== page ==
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He Shu Wu (also known as fo-ti, ho shou wu, ho shou wu, flowery knotweed, and fleece flower) is a Chinese tonic herb. Its uses were first recorded in Kai pao pen tsao. Its name literally means Mr. Hos hair is black (shou = head, wu = black). The name is based on a story about a 58-year-old gentleman named Ho, whose gray hair turned black again after taking the herb. He also become more youthful and was able to father several children. Supposedly he was able to live to 160, retaining his black hair. There are numerous variations of this story, but all center on the fact that the herb not only restored normal hair color, it restored vitality, strength and sexual vigor.
While it is probable that these tales are highly exaggerated or completely fictitious accounts, He Shu Wu does have a solid reputation in China as an anti-aging herb, and there is plenty of historical, clinical, scientific evidence that demonstrates its value as a medicinal herb.
He Shu Wu has a bitter, sweet flavor with an astringent nature. Energetically, it is a warming herb, used as a tonic for rebuilding weakened conditions. In China it is used to strengthen the body and nourish the vital essence, or basic life energy. It primarily affects the liver and kidneys, nourishing the yin energy of both of these organs. Some of its traditional indications in Chinese medicine include: pain in the loins and knees, involuntary seminal emission, bleeding, intestinal gas, and malaria.
The botanical name for He Shu Wu is Polygonum multi-florum. The Polygonum genus contains a number of useful medicinal plants, including the Western herb bistort (Polygonum bistorta). All of these plants contain tannins, which make them astringent, meaning they tone tissues and arrest discharges.
What makes He Shu Wu interesting is that it also contains anthraquinones, the same compounds found in cascara sagrada and senna. This gives the herb a mild laxative effect. The combination of a stimulant laxative action and an astringent action, makes He Shu Wu useful for a variety of gastrointestinal problems. In India it is used for colic and enteritis; in Brazil, it is used for hemorrhoids, in China for ulcerations.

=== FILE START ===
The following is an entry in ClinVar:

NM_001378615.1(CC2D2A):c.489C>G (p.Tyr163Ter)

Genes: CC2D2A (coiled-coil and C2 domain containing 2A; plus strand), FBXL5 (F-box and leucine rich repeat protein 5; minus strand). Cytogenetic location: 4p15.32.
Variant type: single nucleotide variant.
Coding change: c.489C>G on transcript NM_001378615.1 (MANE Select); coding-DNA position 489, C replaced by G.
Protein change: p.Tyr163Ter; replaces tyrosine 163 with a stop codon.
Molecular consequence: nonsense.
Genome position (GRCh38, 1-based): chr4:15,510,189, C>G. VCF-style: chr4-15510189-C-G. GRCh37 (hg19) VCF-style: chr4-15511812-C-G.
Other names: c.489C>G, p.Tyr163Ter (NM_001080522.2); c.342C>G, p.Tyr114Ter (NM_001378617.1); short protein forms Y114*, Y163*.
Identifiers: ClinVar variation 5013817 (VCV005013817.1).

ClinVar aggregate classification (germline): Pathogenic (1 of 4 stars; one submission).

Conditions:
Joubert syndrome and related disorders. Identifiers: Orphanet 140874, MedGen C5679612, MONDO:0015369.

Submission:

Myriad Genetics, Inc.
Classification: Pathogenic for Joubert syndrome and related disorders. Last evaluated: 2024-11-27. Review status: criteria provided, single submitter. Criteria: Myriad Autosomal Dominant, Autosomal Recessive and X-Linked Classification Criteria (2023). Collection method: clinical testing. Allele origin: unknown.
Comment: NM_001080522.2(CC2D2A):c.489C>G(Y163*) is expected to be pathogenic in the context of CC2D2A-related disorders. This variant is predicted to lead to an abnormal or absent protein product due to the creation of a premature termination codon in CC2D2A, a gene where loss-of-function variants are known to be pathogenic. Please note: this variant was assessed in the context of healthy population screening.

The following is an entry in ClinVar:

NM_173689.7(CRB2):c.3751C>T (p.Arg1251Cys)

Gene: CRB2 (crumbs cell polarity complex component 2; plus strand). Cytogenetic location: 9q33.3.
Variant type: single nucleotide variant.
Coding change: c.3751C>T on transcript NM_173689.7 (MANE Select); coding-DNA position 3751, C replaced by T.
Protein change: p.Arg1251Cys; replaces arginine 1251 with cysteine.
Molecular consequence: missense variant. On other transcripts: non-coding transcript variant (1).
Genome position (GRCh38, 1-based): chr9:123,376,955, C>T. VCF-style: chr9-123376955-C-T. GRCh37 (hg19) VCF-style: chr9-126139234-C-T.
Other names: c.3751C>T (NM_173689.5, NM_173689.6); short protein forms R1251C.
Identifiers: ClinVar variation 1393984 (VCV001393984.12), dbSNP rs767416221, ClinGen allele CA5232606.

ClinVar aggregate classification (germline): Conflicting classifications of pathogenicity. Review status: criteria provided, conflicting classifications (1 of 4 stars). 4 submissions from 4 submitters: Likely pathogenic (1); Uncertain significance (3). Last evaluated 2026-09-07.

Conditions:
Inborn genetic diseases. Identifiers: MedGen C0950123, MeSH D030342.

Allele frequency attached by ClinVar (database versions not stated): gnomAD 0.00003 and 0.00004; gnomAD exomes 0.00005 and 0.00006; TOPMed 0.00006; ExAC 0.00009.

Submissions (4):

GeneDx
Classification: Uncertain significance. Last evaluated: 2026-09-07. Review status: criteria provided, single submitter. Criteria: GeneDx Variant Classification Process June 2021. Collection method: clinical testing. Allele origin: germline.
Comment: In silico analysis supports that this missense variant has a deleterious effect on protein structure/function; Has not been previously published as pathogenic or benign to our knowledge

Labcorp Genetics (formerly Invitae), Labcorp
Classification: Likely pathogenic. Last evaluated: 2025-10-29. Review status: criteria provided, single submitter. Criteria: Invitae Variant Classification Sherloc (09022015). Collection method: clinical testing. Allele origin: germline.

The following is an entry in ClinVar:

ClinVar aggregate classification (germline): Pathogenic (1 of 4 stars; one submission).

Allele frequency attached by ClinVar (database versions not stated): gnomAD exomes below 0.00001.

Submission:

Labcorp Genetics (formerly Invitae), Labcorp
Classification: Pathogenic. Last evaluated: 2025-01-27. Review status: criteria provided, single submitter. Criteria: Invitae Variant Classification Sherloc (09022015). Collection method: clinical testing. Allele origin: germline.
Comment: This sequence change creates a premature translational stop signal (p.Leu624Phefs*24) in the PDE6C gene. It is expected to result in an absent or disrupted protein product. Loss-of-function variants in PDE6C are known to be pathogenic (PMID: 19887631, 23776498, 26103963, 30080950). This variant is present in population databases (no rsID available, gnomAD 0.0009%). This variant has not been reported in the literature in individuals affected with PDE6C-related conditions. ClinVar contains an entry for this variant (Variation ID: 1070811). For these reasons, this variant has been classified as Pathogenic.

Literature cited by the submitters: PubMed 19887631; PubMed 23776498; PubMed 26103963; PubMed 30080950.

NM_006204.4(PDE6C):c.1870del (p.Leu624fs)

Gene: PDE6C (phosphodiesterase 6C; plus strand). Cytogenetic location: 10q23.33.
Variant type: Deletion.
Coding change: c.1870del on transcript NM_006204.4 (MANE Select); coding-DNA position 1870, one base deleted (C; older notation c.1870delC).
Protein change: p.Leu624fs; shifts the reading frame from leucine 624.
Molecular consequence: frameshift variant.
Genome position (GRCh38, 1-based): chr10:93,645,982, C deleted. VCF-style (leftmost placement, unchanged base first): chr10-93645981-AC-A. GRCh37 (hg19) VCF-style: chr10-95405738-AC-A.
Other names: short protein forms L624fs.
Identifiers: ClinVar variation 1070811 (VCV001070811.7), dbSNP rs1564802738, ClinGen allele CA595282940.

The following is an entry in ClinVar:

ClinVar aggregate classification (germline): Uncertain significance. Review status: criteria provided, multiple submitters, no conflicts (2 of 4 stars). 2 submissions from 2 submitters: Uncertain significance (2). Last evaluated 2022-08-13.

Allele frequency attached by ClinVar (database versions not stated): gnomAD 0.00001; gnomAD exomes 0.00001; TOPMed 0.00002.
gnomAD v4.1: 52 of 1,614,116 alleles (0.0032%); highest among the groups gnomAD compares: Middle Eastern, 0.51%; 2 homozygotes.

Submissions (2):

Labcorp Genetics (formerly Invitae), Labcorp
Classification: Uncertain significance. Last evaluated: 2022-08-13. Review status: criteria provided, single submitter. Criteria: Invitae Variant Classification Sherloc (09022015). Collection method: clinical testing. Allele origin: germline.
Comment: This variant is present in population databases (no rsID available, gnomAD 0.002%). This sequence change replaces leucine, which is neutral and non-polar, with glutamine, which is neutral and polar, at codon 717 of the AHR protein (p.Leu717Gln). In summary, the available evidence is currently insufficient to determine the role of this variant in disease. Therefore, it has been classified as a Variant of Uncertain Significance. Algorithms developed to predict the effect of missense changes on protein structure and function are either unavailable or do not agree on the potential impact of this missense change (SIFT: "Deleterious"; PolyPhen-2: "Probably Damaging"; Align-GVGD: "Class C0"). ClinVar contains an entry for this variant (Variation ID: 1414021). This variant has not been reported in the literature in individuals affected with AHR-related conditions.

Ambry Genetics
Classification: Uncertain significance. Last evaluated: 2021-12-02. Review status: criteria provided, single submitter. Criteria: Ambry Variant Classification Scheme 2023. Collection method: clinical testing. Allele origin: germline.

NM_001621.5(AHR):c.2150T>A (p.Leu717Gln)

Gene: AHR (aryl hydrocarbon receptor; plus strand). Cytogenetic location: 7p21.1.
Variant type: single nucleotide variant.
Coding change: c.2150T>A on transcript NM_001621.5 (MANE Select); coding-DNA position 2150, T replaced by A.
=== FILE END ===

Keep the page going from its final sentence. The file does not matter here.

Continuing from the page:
He Shu Wu also has some definite circulatory-enhancing properties. Studies have confirmed the plant has the ability to reduce hypertension and blood cholesterol. In addition to directly inhibiting cholesterol, it also decreases cholesterol absorption in the digestive tract. In one study in China, over 80% of high cholesterol patients showed improvement when taking a decoction of the root.
He Shu Wu also helps inhibit the formation of arterial plaque, thus reducing the risk of heart disease. One of the major constituents of this plant is lecithin, a substance that works with cholesterol in the body, which may account for some of these effects.
In Chinese herbal medicine, the most important properties of He Shu Wu are its abilities to strengthen liver and kidney function. These are the primary organs that cleanse the blood, giving the plant a tonic action for the blood. It is used for dizziness, weakness, numbness, blurred vision and other symptoms of blood deficiency. It is also useful for backache, a common symptom of kidney weakness.
He Shu Wu has some infection fighting qualities. It has been found useful for tuberculosis, malaria, and some types of virial infections. There is also some evidence that He Shu Wu can help increase sugar levels in the blood, making it useful for hypoglycemia.
Considering the overall properties of this plant, it is obvious why it would earn the reputation as an antiaging herb. Its ability to aid the cardiovascular system alone makes it a useful tonic to counteract some of the effects of aging.
But, what about He Shu Wus reputation for restoring color to gray hair? Although there isnt a lot of scientific data to support this claim, there is folk evidence for it, and clinical trials of various formulas containing He Shu Wu in China suggest it may be useful in treating alopecia or hair loss. According the Chinese medicine, the health of the hair is governed by the kidneys and liver blood. The kidneys are also thought to govern the bone marrow, and the health of the teeth is connected to the quality of the bone marrow. So, He Shu Wu may help us hold onto both our hair and our teeth as we age.
He Shu Wu has also been marketed under the name fo-ti. There is no such herb in China, and the name was invented by Western marketers trying to make an association with a proprietary formula called Fo-Ti-Teng.
He Shu Wu is a gentle, tonic herb that must be taken regularly over a period of many months to have optimal effects. It is very safe and can be consumed in doses up to 5 grams per day (about 8 capsules). Recommended dose is 2-4 capsules twice daily.
The Scientific Validation of Herbal Medicine by Daniel B. Mowrey.
The Encyclopedia of Medicinal Plants by Andrew Chevallier
Oriental Materia Medica: A Concise Guide by Hong-Yen Hsu
Ho shou wu: Whats in an Herb Name? by Subhuti Dharmananda